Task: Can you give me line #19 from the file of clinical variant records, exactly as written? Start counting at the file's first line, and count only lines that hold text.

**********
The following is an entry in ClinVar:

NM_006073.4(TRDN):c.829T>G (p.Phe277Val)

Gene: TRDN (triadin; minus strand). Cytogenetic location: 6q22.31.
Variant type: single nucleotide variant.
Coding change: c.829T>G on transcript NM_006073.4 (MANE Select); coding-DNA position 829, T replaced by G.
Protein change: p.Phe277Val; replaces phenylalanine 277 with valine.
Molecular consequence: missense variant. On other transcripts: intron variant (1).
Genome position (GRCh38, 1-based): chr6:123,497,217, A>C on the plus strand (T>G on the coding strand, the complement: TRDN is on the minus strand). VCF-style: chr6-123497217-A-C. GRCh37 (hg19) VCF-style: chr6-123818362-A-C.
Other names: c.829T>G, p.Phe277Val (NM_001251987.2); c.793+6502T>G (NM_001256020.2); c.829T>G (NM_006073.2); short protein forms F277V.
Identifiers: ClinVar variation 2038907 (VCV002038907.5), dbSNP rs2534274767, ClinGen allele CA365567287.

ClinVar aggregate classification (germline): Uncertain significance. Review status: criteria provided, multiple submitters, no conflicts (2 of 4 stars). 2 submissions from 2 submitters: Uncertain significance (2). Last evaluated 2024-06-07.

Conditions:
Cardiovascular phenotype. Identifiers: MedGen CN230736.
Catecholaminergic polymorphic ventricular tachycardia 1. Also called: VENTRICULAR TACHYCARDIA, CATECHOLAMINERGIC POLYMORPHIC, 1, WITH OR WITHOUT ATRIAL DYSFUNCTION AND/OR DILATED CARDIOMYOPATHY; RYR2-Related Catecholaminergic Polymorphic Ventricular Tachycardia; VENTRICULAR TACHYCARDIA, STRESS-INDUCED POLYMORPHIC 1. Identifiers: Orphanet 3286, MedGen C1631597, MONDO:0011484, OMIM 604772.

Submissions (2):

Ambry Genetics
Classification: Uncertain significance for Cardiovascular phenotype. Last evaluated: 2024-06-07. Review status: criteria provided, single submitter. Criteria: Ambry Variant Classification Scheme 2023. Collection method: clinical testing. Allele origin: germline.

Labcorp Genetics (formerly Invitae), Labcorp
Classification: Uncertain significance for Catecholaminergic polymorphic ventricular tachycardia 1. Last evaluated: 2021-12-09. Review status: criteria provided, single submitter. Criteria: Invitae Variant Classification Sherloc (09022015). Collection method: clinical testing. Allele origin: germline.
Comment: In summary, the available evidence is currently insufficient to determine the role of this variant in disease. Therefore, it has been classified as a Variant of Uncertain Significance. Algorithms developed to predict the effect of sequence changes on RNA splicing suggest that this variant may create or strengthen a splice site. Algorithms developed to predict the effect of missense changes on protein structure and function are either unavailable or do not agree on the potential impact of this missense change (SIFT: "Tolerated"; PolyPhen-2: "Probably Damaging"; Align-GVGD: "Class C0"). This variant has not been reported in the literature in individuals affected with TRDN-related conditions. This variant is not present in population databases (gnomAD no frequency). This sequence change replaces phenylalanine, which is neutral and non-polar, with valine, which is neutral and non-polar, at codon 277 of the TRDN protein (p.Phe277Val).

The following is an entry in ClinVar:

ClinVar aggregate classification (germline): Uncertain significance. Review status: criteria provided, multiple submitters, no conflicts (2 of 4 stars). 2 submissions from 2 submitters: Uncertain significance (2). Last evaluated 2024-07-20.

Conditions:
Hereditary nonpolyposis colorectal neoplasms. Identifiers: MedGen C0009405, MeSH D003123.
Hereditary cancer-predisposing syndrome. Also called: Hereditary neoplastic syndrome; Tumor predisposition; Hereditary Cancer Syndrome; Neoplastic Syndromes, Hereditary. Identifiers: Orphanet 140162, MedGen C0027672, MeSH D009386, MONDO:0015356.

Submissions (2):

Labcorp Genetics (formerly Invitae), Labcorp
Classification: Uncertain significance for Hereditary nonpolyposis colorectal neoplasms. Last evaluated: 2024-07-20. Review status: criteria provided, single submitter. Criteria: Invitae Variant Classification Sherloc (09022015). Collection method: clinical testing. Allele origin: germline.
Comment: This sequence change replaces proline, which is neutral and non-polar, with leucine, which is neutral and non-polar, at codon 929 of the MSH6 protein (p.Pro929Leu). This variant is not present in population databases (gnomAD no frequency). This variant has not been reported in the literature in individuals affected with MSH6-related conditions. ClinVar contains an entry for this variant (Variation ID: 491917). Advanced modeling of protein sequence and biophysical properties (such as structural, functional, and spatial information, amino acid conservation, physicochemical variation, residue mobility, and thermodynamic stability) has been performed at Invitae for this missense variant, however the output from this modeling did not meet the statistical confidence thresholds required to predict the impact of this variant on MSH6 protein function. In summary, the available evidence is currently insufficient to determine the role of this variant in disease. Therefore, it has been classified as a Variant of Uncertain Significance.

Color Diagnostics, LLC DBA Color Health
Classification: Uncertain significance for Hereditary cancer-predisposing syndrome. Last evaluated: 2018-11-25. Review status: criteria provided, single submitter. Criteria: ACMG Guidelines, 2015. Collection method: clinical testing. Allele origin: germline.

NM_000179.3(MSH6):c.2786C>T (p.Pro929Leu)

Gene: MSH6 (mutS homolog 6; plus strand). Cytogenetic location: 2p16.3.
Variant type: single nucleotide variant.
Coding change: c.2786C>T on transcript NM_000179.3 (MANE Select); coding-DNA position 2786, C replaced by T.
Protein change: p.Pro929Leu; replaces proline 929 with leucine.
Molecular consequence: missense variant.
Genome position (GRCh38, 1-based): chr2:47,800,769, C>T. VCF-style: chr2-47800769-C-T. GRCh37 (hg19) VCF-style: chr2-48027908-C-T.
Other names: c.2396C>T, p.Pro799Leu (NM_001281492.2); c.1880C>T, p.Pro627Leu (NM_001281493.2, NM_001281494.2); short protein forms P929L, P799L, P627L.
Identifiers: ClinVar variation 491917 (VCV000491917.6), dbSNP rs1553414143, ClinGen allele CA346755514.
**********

Classification: Uncertain significance for Catecholaminergic polymorphic ventricular tachycardia 1. Last evaluated: 2021-12-09. Review status: criteria provided, single submitter. Criteria: Invitae Variant Classification Sherloc (09022015). Collection method: clinical testing. Allele origin: germline.